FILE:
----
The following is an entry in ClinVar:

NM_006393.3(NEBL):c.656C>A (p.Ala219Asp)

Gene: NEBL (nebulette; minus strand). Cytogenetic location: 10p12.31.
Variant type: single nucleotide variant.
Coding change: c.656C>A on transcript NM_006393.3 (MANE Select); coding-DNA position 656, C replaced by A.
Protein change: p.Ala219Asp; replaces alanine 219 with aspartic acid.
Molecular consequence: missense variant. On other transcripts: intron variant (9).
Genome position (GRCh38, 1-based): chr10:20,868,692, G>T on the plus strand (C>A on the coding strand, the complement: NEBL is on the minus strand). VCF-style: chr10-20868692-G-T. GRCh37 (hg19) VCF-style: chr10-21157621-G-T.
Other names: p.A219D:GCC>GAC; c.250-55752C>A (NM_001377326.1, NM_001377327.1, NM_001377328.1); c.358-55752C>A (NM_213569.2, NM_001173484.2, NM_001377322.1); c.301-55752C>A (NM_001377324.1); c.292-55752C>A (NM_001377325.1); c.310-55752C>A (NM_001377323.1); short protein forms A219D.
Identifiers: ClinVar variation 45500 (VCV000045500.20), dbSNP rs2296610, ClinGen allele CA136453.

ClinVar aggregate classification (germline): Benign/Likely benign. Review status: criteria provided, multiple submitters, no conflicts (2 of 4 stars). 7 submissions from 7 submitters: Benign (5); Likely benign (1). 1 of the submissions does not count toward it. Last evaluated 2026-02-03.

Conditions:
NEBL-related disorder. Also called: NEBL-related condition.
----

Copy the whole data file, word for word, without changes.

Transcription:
The following is an entry in ClinVar:

NM_006393.3(NEBL):c.656C>A (p.Ala219Asp)

Gene: NEBL (nebulette; minus strand). Cytogenetic location: 10p12.31.
Variant type: single nucleotide variant.
Coding change: c.656C>A on transcript NM_006393.3 (MANE Select); coding-DNA position 656, C replaced by A.
Protein change: p.Ala219Asp; replaces alanine 219 with aspartic acid.
Molecular consequence: missense variant. On other transcripts: intron variant (9).
Genome position (GRCh38, 1-based): chr10:20,868,692, G>T on the plus strand (C>A on the coding strand, the complement: NEBL is on the minus strand). VCF-style: chr10-20868692-G-T. GRCh37 (hg19) VCF-style: chr10-21157621-G-T.
Other names: p.A219D:GCC>GAC; c.250-55752C>A (NM_001377326.1, NM_001377327.1, NM_001377328.1); c.358-55752C>A (NM_213569.2, NM_001173484.2, NM_001377322.1); c.301-55752C>A (NM_001377324.1); c.292-55752C>A (NM_001377325.1); c.310-55752C>A (NM_001377323.1); short protein forms A219D.
Identifiers: ClinVar variation 45500 (VCV000045500.20), dbSNP rs2296610, ClinGen allele CA136453.

ClinVar aggregate classification (germline): Benign/Likely benign. Review status: criteria provided, multiple submitters, no conflicts (2 of 4 stars). 7 submissions from 7 submitters: Benign (5); Likely benign (1). 1 of the submissions does not count toward it. Last evaluated 2026-02-03.

Conditions:
NEBL-related disorder. Also called: NEBL-related condition.